As others have said, the version numbers or age of last release can be misleading. I'd suggest you look at the RT via and see whether there are long unattended bug reports (bad) and whether there are any closed bug reports. If there are no, either it had always been so good that there was no need or no one uses the module. Hard to say which.

      I would also place the "Look around" quite a bit higher in the list. The ratings are not used enough to actually be a good indicator of module quality.

      Enoch was right!
      Enjoy the last years of Rome.

Re: How to choose the right module
by ww (Archbishop) on Oct 20, 2009 at 12:15 UTC
    • Read the documentation for each candidate module using perldoc or by browsing CPAN.
    • Decide which have the minimum capabilities you need
    • Select the one which fits your needs and which you find easiest to grok
Re: How to choose the right module
by jethro (Monsignor) on Oct 20, 2009 at 12:16 UTC

    There is no rating service that I know of, but there are lots of deciding factors you can use:

    Is it still maintained? Good indicator is if there was a new version in the last year (don't depend on it, some old modules are so "finished" that there is no need for a new version)

    Is there talk about it? Search perlmonks if it is mentioned in any threads. Often the thread tells you of alternatives and which is the best mod to use in most cases

    Which one has the features and interface you want? Often modules are all of high quality, just for slighty different needs or tastes

    If that still doesn't decide it, look at the source package. Does it use warnings and strict? Has it lots of tests? The number of tests and whether they fail on lots of platforms can also be looked up at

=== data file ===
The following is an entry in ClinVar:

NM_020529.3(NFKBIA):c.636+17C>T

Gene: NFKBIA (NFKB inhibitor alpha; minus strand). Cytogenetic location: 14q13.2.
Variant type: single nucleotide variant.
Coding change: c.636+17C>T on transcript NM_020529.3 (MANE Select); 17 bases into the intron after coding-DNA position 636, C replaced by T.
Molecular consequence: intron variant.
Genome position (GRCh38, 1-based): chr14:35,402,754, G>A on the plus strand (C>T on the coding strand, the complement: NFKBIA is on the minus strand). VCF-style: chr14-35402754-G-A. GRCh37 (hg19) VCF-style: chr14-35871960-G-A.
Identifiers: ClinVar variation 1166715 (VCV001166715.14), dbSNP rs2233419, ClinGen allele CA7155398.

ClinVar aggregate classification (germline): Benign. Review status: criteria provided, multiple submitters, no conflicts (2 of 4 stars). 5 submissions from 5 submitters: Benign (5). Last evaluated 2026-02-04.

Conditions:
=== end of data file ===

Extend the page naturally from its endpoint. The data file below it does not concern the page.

Re: How to choose the right module
by Bloodnok (Vicar) on Oct 20, 2009 at 12:11 UTC
    To ask which CPAN module is best (for a particular use) is not unlike asking which car/TV/<insert consumable(s) here> is best ... since it is, IMO, a very subjective decision.

    I would submit that all we monks can do is point out the pitfalls &/or benefits of using particular modules in order to allow you to arrive at a/the decision for yourself - that being said, ultimately the decision should be based on whichever module you feel most comfortable with from the POV of usage, feature(s)/functionality & documentation.

    A user level that continues to overstate my experience :-))
Re: How to choose the right module
by biohisham (Priest) on Oct 20, 2009 at 13:35 UTC
    Added to all of that, I think a module that has enough examples in it, that projects different scenarios for these examples and one that has an active mailing list, IRC channels or any other mode interactivity can be better to work with judged by the accessibility to these examples and how they can be employed to fit your need and also for the fact that an interaction is taking place between you and the maintainers.